Description of problem:
I cannot drag and drop icons from System Settings to a terminal.
I want to do this since double-clicking "Bootloader" as non-root does
not load anything, nor does an error show.
I tried dragging the icon onto a root terminal, but get the shortcut:
This does not work, maybe it should..
it will show:
which refers to:
which will execute:
which is linked with the consolehelper, which then should execute:
since this does not work, I reassign to usermode
$ rpm -qf /usr/bin/consolehelper
I think this has nothing important to do with usermode. IMHO the
better solution would be to reassign this to gnome-terminal in order
to deal with drag-and-drop action on root terminal correctly.
In my case (FC2) it shows:
and therefore it should call consolehelper
Personaly I think that to open a root terminal and write
system-config-boot is better than such mouseclicking ;-)
The root of this bug is the user wants to be able to easily start
system-config-boot using an unprivileged account. He should be able
to do this by double-clicking it. This should prompt him for the root
password and then run it. As far as I can tell it does this fine, so
the user may have had a messed up configuration locally.
Dragging the icon to the terminal isn't going to work because it's not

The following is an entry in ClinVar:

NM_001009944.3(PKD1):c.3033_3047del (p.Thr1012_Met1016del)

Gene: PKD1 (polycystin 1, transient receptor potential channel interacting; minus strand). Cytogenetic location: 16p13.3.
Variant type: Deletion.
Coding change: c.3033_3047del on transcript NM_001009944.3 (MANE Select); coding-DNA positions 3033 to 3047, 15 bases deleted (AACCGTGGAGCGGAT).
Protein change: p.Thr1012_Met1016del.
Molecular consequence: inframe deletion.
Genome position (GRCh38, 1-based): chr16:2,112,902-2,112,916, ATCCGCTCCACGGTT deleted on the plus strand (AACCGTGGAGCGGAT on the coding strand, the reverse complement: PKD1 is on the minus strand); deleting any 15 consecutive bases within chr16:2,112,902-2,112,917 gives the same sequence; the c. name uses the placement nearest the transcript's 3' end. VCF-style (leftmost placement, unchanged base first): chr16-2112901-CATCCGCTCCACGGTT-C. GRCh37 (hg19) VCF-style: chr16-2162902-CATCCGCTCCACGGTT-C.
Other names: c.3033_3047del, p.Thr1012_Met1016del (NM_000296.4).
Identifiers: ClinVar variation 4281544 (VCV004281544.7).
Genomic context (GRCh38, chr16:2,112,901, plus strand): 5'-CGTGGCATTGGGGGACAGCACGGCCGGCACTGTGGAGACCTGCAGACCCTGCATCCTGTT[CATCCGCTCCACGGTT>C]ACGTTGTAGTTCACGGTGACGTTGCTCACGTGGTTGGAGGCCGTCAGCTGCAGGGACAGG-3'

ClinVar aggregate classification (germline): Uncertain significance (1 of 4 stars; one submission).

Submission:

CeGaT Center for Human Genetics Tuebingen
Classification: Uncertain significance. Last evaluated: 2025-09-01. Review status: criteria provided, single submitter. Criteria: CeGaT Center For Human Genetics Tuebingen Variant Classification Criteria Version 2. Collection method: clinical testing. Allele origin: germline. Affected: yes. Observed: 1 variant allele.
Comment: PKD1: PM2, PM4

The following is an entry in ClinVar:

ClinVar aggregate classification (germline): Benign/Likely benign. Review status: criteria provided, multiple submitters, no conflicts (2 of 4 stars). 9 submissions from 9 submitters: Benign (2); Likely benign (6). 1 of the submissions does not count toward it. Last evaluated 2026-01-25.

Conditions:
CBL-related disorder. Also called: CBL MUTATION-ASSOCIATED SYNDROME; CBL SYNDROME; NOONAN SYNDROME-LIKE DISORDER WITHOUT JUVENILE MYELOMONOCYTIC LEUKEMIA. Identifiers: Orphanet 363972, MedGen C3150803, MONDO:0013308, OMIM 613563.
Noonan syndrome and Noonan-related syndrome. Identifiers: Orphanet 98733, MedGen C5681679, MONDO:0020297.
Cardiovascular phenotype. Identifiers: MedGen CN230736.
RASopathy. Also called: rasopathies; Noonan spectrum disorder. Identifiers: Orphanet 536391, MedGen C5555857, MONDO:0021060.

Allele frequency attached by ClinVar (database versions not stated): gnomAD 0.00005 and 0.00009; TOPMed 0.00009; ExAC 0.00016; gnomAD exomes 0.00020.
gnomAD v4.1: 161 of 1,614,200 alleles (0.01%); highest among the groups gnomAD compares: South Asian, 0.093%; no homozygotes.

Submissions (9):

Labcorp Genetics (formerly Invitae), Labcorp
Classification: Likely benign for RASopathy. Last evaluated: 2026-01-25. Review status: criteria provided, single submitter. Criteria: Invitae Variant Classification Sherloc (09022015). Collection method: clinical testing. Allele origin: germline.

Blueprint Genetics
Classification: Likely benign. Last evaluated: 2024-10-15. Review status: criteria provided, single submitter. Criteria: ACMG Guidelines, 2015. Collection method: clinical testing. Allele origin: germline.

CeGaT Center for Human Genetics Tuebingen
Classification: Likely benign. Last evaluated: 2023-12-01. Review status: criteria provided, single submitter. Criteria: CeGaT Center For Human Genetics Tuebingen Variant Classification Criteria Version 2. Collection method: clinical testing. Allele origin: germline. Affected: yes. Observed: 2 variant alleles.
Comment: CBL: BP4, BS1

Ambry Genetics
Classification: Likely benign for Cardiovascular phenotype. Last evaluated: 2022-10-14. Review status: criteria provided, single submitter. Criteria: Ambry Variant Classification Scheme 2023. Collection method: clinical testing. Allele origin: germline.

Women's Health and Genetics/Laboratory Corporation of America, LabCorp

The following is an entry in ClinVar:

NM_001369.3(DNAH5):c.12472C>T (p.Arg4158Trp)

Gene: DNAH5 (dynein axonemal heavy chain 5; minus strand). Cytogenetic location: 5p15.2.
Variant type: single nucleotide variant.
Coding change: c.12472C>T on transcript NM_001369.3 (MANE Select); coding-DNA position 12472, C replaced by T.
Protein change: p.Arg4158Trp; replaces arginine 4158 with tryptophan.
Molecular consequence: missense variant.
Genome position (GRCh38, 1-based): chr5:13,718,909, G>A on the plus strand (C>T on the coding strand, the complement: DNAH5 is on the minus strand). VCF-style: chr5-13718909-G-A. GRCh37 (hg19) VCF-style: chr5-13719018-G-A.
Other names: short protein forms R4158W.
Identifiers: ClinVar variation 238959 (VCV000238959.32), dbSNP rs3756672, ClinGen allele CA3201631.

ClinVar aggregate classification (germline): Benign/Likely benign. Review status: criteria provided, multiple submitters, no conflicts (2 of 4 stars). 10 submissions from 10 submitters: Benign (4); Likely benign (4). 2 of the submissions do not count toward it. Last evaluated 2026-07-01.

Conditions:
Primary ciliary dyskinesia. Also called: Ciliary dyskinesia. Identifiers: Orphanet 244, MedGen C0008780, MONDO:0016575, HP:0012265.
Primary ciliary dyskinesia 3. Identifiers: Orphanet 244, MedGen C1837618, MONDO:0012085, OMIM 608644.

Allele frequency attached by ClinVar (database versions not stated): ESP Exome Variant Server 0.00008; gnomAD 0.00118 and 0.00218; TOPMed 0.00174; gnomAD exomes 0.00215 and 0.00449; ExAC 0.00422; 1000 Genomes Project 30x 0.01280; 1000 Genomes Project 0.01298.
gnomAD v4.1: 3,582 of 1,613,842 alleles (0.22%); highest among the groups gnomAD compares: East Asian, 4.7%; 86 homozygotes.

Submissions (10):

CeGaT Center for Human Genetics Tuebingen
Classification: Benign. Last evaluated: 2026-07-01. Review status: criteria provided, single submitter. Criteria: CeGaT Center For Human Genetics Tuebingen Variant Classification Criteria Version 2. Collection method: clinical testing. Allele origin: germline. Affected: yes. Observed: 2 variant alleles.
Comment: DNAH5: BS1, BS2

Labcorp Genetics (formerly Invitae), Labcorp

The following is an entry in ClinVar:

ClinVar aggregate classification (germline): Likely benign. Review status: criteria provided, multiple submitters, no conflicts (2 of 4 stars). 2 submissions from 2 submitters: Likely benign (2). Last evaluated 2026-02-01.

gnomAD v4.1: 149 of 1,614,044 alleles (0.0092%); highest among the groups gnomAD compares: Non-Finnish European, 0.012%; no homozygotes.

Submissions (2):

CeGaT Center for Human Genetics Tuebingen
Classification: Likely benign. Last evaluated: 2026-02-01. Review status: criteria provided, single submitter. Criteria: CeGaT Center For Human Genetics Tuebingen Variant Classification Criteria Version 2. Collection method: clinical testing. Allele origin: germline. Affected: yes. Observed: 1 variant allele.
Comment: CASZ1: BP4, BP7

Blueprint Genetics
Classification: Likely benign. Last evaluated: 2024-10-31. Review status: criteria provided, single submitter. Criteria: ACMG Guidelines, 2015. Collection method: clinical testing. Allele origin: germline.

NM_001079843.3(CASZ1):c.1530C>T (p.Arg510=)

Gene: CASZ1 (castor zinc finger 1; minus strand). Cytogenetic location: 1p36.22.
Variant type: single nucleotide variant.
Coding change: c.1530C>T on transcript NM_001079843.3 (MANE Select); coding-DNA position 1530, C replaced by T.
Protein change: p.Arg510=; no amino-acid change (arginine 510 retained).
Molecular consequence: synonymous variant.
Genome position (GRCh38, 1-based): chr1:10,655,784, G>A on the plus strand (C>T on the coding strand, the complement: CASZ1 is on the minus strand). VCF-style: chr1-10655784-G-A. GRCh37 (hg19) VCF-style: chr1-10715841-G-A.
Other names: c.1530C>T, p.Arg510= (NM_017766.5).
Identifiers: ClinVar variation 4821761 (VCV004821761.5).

designed to work that way. Nautilus will send applications that
receive a dropped icon a uri pointing to the location of where the
file the icon represents is located. In this case the icon is a
.desktop file, so the uri given is a .desktop file. That seems like
reasonable behavior to me. The alternative would be to have the
terminal widget check if the uri handed to it was a .desktop file,
open and parse the .desktop file, extract the Exec line and subtitute
the location of the executable instead of the .desktop file. That's a
lot of special casing that isn't really a terminal widget's job.
Simon, I'm going to close this bug WONTFIX, but if double-clicking
doesn't work for you then it would be good if you could open a new bug
describing the problem.
> The root of this bug is the user wants to be able to easily start
> system-config-boot using an unprivileged account.
The root of the bug is that people expect a drag and drop to do
whatever they expect :/
The problem is there is no way to know what the user expects. Does
the user want the actual .desktop file or does the user want the
program the desktop file references? There are other concerns, too.
What if icon is being dropped from over the network? Should the
terminal widget go out on to the network, download the .desktop file,
parse it and extract the exec line? Why should it special case
.desktop files and not other files?
> The problem is there is no way to know what the user expects
That's my point.
Since the uri for this drag-and-dropped icon isn't useful, perhaps the
best idea would for icons dragged from the panel to display nothing
when dragged onto gnome-terminal.. I expect that means a horrible hack